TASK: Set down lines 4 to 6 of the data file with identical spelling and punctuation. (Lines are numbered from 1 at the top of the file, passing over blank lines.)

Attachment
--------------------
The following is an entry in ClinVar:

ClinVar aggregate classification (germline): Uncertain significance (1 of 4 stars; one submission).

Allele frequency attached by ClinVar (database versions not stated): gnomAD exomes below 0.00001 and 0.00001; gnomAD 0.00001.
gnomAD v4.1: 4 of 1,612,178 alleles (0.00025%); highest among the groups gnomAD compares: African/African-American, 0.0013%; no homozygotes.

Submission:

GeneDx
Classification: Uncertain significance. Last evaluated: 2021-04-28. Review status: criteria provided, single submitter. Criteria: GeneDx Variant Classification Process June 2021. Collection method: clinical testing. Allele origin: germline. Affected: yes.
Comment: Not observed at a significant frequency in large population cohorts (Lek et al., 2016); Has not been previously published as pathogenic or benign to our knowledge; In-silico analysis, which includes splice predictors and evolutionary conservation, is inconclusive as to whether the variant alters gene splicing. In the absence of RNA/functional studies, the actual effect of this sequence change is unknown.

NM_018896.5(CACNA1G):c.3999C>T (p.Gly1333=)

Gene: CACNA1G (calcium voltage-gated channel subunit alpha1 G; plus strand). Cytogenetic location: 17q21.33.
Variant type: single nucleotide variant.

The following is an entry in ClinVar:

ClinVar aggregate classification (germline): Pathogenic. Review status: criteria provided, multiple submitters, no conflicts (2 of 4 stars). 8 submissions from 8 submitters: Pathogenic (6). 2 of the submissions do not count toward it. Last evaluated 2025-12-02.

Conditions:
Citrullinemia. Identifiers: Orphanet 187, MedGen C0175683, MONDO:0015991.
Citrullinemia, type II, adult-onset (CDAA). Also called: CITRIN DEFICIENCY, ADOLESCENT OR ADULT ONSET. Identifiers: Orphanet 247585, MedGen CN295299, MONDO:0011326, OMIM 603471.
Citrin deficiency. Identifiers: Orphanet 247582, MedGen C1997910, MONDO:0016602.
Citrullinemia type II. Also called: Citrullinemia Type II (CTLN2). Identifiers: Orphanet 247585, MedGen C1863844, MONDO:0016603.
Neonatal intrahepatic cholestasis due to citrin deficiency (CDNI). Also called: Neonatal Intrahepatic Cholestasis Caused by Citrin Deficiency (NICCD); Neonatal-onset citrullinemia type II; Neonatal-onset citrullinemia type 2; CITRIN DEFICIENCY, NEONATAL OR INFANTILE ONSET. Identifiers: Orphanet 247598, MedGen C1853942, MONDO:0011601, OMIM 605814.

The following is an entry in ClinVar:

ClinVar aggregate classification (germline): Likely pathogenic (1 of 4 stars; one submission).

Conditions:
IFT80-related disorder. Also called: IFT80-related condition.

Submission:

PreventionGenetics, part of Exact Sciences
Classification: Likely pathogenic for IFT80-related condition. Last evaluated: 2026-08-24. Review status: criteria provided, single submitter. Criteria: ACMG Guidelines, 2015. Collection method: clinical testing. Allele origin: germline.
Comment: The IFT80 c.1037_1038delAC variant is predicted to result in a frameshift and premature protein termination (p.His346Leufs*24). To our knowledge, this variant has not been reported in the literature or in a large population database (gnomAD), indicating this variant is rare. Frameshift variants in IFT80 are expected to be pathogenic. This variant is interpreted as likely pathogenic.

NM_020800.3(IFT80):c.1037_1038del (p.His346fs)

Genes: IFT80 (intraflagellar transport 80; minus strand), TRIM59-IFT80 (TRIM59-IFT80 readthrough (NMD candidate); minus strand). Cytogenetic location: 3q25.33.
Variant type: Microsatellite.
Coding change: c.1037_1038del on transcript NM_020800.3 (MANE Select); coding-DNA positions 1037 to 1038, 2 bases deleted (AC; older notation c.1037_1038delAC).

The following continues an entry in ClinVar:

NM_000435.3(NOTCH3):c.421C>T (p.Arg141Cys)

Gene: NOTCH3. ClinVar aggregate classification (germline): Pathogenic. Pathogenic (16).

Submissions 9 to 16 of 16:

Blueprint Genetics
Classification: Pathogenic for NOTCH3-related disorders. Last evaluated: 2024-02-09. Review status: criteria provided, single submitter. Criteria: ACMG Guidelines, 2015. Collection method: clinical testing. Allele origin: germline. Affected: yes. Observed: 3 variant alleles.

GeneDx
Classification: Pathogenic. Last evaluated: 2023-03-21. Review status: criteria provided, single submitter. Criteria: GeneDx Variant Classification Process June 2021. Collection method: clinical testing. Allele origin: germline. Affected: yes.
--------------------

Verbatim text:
gnomAD v4.1: 4 of 1,612,178 alleles (0.00025%); highest among the groups gnomAD compares: African/African-American, 0.0013%; no homozygotes.

Submission:

GeneDx